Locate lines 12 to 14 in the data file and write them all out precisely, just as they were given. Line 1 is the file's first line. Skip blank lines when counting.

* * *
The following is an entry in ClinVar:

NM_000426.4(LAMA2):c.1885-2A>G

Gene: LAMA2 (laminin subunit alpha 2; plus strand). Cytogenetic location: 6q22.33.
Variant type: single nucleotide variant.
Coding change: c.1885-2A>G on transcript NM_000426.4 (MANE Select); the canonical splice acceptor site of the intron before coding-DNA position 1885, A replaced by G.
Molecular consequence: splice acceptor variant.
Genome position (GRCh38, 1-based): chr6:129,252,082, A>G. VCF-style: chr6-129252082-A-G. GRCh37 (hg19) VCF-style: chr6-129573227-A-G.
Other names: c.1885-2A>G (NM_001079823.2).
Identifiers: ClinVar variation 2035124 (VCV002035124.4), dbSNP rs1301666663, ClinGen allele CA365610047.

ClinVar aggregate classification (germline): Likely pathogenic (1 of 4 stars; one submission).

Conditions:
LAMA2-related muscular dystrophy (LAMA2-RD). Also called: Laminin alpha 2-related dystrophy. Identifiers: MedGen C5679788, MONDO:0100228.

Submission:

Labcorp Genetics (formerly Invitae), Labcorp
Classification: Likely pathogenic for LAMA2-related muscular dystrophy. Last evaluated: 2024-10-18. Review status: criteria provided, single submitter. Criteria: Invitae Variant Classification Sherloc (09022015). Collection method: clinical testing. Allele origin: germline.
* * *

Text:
LAMA2-related muscular dystrophy (LAMA2-RD). Also called: Laminin alpha 2-related dystrophy. Identifiers: MedGen C5679788, MONDO:0100228.

Submission:

Labcorp Genetics (formerly Invitae), Labcorp